Given the steepness of the mountains of Scotland, finding a way to gain height through the pedals can be difficult. The vast scale of the mountains here hides their accessibility and suitability for bikes, with so much of the trails in the area being pedal-able. On arrival, many are drawn to the lap of Beinn Dampf, being easily accessible from Torridon itself, and not the most committing of the routes on offer. Spinning up the side of Loch Damh you rapidly leave what little civilisation there is (only in terms of infrastructure, the people are lovely!) and the hills open up wide and show their true grandeur.
The long climb winds its way round the back of the mountains and into a valley that time forgot, gently rising constantly but never so technical that you can't consume the views. The proximity of sea-level gives the mountains an even grander feel and looking out across the mountains it's hard to tell the scale, am I looking at a pebble or a house-sized boulder? The trail continues but steepens up to the col, or to get down with the local lingo; bealach.
It's at these points in the mountains that you feel small, having pedalled for a good while you find yourself merely at a low point between two towering summits. The effect is one of conquering the high mountains, while simultaneously being dwarfed. What follows, however, cannot be described as diminutive in size, as the valley which unfolds ahead gives twenty minutes to half an hour of descent, making use of every metre of height gain to provide a continuously flowing trail of bouldery rocky fun.
This is interrupted in true Scottish style with a river crossing, no bridge here, which is not to be taken lightly when at full speed. This is followed by pine forest flow trail that even the best trail builders in the world could take a lesson or two from. We can thank the Victorian tourists for that one as they shaped the lower slopes with paths and the ever present Rhododendrons!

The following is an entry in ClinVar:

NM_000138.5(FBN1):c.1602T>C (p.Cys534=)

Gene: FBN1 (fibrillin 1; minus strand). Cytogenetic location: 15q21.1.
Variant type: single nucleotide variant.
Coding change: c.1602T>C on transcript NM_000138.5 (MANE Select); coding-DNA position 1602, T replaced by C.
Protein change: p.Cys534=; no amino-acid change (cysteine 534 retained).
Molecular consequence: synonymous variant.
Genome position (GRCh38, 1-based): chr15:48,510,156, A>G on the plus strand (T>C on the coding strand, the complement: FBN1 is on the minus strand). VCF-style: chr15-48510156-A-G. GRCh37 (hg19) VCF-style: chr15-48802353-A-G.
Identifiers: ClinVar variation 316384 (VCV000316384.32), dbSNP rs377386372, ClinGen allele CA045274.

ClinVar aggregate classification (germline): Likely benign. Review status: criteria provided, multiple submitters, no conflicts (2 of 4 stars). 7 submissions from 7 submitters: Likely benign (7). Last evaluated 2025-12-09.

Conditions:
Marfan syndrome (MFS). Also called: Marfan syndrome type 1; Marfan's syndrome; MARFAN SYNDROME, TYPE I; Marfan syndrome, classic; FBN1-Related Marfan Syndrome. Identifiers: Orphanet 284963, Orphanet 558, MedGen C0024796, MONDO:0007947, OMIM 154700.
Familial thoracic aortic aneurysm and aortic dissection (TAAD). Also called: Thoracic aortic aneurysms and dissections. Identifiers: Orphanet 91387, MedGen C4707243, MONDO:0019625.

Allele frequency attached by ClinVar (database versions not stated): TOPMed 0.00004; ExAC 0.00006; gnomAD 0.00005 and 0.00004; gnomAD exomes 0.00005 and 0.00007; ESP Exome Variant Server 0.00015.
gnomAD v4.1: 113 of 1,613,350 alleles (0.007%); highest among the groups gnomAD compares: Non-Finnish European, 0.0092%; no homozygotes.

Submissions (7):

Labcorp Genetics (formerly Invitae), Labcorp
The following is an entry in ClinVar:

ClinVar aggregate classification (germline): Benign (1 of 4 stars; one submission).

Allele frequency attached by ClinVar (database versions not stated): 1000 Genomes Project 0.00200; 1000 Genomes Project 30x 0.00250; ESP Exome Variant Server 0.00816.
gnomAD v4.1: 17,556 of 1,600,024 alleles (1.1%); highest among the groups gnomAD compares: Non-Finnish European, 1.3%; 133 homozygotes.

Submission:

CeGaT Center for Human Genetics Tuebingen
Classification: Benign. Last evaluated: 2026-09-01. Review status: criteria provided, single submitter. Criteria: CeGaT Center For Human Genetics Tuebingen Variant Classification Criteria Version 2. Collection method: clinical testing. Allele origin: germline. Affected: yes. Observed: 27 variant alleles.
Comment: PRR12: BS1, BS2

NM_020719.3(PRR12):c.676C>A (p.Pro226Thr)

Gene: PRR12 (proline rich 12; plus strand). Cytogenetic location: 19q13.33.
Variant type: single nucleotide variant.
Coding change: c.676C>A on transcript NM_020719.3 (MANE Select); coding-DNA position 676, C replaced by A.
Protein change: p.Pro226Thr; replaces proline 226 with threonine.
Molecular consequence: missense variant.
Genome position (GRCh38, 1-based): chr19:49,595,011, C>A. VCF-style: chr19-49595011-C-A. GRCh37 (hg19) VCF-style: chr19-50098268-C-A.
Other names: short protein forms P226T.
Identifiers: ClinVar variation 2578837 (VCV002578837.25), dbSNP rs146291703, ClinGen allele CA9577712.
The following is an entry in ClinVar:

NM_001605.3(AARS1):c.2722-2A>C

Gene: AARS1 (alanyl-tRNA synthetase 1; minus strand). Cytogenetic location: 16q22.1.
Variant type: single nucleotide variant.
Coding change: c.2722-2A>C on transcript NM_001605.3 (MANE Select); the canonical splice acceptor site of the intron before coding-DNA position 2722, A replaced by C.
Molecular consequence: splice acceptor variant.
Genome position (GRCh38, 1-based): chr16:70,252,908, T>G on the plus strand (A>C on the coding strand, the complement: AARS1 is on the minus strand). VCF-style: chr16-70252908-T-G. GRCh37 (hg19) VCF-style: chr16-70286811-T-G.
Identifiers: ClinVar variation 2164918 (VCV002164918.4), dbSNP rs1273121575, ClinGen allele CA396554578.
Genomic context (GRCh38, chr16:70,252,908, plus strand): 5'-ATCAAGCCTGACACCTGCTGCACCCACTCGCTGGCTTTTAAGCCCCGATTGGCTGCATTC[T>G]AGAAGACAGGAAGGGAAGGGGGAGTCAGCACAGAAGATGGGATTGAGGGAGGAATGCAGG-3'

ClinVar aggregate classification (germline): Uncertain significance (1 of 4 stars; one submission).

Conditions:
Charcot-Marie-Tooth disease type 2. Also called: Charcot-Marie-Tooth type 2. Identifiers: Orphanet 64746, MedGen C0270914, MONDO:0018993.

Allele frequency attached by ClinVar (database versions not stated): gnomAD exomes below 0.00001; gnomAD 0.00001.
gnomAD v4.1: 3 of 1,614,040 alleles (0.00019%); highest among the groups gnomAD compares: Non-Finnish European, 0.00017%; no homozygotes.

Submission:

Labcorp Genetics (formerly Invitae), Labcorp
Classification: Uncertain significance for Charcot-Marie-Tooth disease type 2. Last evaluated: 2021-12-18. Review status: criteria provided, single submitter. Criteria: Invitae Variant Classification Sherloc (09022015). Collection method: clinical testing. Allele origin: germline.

Want to crank it up a notch? The bigger and more foreboding mountains of Meall Dearg, Maol Chean Dearg and Sgorr Ruadh rise from the sea level valleys up to impressive heights in a Tolkien-esque style. Once again the perfect gradient comes into play, and straight from the road, the challenge to keep pedalling begins. Never easy, always a challenge, tempting you to push on, only legs, lungs and skill limit progress as the climb drags on and on into the distance.
Respite comes in the form of slabs of exposed Torridian Sandstone, giving brief, slick rock trails on which to rest and pedal easy on the smooth terrain. The trail travels, passing lakes, a bealach, another bealach and yet still we climb. Blinding white quartzite slices through the hillsides providing loose scree to challenge grip, and smooth, steep slabs of rock give excuses to test friction and get those classic photos. The final climb to Corrie Granda is enough to send all but the most intrepid running back to the Shire.
A wall of rock presents itself ahead, with no sign of passage. Like a trick of the eye, as you approach the path presents itself, almost only visible side-on, and finally the perfect gradient is lost. Bikes hoisted onto backs, scrambling, with any spare limbs gripping the rock the final ascent is made to the col, and respite amongst the nearly permanent snow patches. Winter can still linger in the early summer, reminding travellers that the weather is in charge here. From the heart of the mountains, the escape is apparent and the only way ahead.